Google does not specify how it manages privacy information about its users.
Even after a long battle with the European Commission and other regulators[iv] over how long the company could retain personal information, the new policy is silent on the issue, as it is on almost all other privacy aspects. Let ´s explain more in detail what is about.
Third, if a company has information about an individual coming from search engines, Google is not responsible of giving the right to see what data a company holds or asking for its correction or removal. (this responsibility lays with the creator of the content)[xi].
Fourthly, Google has indeed been collecting personal and private information without consent: through Street View[xii], it collected private details of people’s wifi networks by its camera cars, it tracks the movements of people using its Android smartphones[xiii] and, as probed in the wikileaks case, a Google-user may never even be told the information about him that have been delivered[xiv].
Is the man of the street aware of all of these? As the European Commission has stated[xv], if individuals agree on giving their data in full knowledge; understanding clearly privacy policies; and are informed about “who is using their data, in which way, and for what purposes, so they can make an informed choice” Google can manage privacy data and will be respecting the law in doing so.
Google has announced a new policy change[xvi] regarding user information effective on November 11th 2013, giving the company the right to use profile names, photos and comments alongside advertisements by clients who use its online advertising network of over 2 million websites.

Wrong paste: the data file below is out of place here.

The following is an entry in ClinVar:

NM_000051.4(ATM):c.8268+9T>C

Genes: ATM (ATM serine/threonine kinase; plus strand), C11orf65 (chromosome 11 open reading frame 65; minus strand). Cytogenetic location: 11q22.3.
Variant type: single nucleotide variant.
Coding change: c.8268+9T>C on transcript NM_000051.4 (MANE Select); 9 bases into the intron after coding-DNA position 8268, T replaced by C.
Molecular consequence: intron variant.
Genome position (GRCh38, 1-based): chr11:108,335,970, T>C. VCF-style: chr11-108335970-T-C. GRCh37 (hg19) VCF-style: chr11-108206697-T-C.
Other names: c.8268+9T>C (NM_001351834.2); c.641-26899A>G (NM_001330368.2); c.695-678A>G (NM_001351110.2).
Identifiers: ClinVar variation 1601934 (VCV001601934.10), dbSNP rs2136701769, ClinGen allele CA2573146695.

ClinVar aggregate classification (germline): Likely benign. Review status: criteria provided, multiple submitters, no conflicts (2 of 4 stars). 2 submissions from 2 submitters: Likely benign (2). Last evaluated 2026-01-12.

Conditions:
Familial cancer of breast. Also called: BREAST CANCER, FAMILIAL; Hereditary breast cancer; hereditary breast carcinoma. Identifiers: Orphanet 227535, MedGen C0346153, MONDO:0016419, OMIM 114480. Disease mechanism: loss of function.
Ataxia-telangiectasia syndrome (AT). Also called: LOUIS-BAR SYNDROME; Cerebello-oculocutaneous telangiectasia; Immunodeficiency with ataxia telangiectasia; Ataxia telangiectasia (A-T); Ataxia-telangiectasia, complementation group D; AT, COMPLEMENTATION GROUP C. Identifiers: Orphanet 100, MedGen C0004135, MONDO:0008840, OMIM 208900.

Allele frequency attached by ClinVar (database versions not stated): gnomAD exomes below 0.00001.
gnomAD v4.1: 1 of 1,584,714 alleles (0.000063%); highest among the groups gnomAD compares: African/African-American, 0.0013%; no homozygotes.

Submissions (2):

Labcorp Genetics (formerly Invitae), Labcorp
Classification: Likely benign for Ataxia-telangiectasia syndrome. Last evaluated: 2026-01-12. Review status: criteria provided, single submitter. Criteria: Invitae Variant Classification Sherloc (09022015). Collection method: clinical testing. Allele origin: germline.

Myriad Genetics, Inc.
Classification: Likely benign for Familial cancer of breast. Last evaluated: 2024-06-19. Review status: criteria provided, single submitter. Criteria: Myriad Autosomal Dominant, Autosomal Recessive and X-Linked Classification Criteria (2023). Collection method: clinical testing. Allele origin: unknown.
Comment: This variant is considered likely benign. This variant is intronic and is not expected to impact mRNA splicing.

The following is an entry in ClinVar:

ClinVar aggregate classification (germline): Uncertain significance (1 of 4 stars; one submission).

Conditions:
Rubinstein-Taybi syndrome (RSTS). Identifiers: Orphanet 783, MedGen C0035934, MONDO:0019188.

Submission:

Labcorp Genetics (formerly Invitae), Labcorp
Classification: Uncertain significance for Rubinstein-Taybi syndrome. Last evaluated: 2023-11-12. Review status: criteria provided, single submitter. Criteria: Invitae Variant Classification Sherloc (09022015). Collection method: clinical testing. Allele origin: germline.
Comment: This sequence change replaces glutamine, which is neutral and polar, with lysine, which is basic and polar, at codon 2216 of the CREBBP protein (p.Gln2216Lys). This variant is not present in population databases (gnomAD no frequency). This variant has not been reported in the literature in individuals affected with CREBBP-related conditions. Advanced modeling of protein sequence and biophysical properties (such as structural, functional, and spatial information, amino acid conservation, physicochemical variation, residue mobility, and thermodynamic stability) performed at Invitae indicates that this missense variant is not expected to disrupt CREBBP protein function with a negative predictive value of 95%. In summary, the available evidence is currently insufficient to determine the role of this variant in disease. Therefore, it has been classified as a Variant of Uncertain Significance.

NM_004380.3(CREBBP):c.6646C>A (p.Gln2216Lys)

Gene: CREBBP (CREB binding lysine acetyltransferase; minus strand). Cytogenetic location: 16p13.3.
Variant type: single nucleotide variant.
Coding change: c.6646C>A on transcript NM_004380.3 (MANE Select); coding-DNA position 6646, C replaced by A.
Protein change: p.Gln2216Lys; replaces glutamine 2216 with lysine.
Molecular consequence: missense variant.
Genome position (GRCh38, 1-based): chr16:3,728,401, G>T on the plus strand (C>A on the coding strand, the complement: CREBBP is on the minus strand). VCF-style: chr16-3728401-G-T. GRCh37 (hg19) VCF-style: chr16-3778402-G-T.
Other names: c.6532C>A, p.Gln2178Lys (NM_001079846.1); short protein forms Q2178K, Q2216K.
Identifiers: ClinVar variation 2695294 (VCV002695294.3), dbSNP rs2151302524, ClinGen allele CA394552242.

Above all, the stem of the matter comes from the fact that Google`s huge reach across search, mobile, video, social networking and advertising makes its vast cache of information almost impossible for smaller or more focused rivals to compete against[xvii]. Opting out of Google is rather impossible.
[ii] “Google is watching you” Norman Davis, The Guardian, March, 1st 2012
[xii] Taken to the supreme court in Germany for invasion of privacy in 2011
[xiv] Even if Google does reveal information requested and given by different governments, if a subpoena is sealed, a user may never even be told their details have been handed over “Google Reveals Government Demands For Cloud Data” Robert Westervelt, CRN News, March 6th, 2013
October 18, 2013